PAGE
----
You’re more likely to enjoy your job if you make friends with your coworkers. But if you don’t have any co-workers, the challenge to not only enjoy your job, but to perform successfully in it, becomes immense.
That was one of the first things I noticed as I transitioned from being an employee to running an organization. There wasn’t anyone to talk to.
As many of us are taking the plunge from cubicle prisoner to being the boss, we’re stumbling over the entry gate. Support is the number one desire of newly-minted leaders and entrepreneurs. Who can understand the situations we’re in? Who can empathize and congratulate our failures and successes? Where is the team at?
I often tell my best friend Belle about Guy A who sucks at life, or Situation B that just rocked my week. She empathizes, congratulates, and is a good friend, but she has no idea about the foolishness or magnanimity of either like a co-worker would.
Co-workers have shared experiences that they can talk about and understand, and they support each other. They know exactly who Guy A is and are acutely aware of how important Situation B is. It’s a unique bond that can’t be replaced by even the best mentor or friend.
Here’s how to deal with no co-workers:
1) Manage yourself differently. Being a leader is about making sacrifices. This is one of them. It’s part of the package, so you just have to deal with it. Dealing with no co-workers, however, does not mean relying on Ben & Jerry, my good friends of a few weeks ago. You have to maintain your healthy habits – perhaps journaling and exercise – and create new ones.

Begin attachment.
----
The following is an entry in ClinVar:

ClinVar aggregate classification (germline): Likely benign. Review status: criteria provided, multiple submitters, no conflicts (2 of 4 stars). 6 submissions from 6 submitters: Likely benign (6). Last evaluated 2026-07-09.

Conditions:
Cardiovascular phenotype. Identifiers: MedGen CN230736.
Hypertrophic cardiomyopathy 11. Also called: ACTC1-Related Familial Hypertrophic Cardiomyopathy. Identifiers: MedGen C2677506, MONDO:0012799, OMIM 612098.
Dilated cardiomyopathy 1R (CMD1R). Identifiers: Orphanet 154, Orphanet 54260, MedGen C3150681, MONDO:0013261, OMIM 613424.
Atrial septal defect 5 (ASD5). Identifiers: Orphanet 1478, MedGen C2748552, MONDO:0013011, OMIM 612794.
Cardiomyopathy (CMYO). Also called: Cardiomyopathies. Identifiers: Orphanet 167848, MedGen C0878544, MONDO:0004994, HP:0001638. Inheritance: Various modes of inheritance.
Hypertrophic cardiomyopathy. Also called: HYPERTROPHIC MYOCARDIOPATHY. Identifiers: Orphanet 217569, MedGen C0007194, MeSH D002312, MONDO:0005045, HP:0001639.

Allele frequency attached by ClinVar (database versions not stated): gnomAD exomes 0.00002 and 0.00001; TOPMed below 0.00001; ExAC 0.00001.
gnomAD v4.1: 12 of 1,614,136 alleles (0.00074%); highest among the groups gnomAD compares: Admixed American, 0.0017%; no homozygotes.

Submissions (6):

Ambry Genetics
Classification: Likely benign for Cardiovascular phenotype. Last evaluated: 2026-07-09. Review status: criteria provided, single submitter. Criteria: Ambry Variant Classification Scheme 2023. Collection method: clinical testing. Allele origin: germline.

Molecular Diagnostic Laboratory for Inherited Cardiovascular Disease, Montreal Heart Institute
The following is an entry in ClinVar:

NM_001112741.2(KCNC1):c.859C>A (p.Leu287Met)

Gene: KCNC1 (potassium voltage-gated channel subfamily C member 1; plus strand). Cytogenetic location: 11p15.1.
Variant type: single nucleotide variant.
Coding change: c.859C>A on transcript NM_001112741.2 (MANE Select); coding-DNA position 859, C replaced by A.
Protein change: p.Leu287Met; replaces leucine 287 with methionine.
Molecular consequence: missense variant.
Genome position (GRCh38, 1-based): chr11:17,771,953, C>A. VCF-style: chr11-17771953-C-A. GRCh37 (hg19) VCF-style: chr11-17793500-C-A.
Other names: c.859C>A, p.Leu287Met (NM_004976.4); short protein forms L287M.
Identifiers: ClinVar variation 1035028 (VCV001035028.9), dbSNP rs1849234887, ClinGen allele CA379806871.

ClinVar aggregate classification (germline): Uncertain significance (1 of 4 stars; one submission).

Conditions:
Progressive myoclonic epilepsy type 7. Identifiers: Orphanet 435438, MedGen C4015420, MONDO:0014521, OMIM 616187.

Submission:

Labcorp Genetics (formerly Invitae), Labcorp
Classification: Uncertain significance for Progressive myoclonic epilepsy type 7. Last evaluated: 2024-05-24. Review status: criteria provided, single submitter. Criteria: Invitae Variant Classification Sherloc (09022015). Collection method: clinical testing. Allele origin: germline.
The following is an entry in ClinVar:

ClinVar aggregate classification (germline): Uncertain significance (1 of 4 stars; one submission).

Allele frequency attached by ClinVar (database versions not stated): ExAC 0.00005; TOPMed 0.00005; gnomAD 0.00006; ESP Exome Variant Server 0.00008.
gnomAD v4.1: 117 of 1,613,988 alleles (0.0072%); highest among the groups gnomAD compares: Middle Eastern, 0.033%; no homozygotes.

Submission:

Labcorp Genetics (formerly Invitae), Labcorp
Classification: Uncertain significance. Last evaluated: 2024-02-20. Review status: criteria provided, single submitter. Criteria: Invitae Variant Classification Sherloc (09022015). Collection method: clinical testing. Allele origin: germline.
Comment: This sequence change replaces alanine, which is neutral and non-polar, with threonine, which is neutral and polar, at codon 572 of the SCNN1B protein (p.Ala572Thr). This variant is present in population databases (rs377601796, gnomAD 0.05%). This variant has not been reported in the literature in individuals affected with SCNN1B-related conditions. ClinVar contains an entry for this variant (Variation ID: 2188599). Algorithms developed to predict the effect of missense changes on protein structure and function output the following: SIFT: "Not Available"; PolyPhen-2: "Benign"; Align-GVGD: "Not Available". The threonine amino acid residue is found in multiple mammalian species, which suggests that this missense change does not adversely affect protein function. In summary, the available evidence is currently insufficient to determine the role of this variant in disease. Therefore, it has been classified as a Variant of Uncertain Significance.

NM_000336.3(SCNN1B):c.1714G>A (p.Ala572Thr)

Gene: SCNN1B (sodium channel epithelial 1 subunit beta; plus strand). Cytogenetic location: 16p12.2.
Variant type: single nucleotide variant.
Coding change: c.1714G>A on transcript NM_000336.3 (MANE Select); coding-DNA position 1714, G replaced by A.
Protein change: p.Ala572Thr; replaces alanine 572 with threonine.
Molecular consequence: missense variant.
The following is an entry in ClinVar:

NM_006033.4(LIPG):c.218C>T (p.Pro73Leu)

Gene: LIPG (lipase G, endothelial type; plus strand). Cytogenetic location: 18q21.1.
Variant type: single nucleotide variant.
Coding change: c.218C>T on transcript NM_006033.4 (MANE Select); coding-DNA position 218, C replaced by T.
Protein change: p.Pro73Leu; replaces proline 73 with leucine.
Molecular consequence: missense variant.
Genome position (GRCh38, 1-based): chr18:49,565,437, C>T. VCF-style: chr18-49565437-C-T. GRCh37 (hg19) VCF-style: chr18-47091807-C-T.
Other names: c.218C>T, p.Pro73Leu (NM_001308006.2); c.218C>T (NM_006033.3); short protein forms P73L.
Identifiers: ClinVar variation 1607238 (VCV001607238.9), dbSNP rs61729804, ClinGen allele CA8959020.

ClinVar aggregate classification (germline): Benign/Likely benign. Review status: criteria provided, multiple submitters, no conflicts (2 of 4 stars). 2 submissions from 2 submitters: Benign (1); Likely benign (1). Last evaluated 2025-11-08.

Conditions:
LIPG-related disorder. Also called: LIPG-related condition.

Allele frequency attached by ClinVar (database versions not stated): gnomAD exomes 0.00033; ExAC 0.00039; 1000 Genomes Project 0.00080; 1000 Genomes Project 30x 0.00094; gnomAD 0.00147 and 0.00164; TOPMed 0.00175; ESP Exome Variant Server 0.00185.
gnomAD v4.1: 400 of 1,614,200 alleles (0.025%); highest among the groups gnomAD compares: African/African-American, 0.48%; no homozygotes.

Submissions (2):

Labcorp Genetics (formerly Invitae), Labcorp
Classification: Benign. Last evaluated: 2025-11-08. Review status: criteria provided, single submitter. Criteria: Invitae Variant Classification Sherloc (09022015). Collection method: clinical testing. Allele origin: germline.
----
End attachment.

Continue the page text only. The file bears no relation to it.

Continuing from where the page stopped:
For me, this means changing my mindset. It’s letting go of things that would have bothered me in the past. It’s looking at situations differently, and oftentimes strategically. It’s realizing that people will treat me differently, and that’s what I signed up for. Mostly, it’s concentrating on what makes my position exciting and fun.
2) Start a support network. In the upper-echelons of CEOs and Presidents, support groups are quite common. Company leaders often get together for breakfast or lunch roundtables and share the challenges of running an organization. They’ve defined it differently, but really they’re simply building co-worker relationships.
It would be difficult, however, for a young leader to find value from these roundtables outside of a mentor relationship.
Generation Y leaders need to create their own groups, and those groups need to respond to how we work. Being a young leader has its own set of unique challenges. If we’re going to be taking on positions of authority earlier, and creating our own rules, we need to be honest about what those challenges are.
3) Lean on people who know nothing. As is often true, weaknesses are also strengths. While Belle cannot fulfill the role of my co-worker, I am much happier with her as my friend. You need to have people that are outside of the work/life blender to keep perspective.
Belle doesn’t come to any of my organization’s events. She doesn’t know the majority of the people. She leads a completely different life. And while we don’t have those shared experiences, it is for that reason that it’s refreshing to be around her. I’ve known her so long that I’m not defined as a young leader, as a Gen Y Princess, a blogger, or as an Executive Director. I’m just me. And that’s a big deep breath of happiness.